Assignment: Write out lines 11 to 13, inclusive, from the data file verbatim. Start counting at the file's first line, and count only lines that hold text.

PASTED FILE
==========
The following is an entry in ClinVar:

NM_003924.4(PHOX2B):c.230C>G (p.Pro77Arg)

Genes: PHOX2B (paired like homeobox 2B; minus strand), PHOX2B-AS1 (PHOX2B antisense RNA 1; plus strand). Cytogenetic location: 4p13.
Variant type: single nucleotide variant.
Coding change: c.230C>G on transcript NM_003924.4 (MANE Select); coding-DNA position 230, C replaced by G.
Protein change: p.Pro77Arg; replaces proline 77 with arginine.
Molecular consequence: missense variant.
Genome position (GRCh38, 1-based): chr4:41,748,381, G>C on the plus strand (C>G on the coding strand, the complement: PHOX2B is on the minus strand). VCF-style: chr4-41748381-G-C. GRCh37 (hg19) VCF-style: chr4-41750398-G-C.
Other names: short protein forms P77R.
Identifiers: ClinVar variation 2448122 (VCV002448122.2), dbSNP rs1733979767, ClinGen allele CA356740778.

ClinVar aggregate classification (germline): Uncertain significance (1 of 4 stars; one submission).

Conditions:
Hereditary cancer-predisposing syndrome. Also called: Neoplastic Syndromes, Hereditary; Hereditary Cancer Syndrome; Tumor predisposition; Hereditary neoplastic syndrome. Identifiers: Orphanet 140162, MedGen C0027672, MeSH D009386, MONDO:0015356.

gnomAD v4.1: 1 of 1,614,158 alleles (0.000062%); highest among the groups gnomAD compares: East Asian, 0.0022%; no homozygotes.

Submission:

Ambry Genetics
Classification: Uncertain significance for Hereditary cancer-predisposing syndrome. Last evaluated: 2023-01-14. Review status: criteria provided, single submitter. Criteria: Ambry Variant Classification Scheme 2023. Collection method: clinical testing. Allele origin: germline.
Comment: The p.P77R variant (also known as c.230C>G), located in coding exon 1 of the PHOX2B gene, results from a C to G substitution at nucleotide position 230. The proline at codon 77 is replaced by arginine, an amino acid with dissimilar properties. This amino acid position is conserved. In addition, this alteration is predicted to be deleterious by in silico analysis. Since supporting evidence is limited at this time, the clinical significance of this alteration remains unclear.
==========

ClinVar aggregate classification (germline): Uncertain significance (1 of 4 stars; one submission).

Conditions:
Hereditary cancer-predisposing syndrome. Also called: Neoplastic Syndromes, Hereditary; Hereditary Cancer Syndrome; Tumor predisposition; Hereditary neoplastic syndrome. Identifiers: Orphanet 140162, MedGen C0027672, MeSH D009386, MONDO:0015356.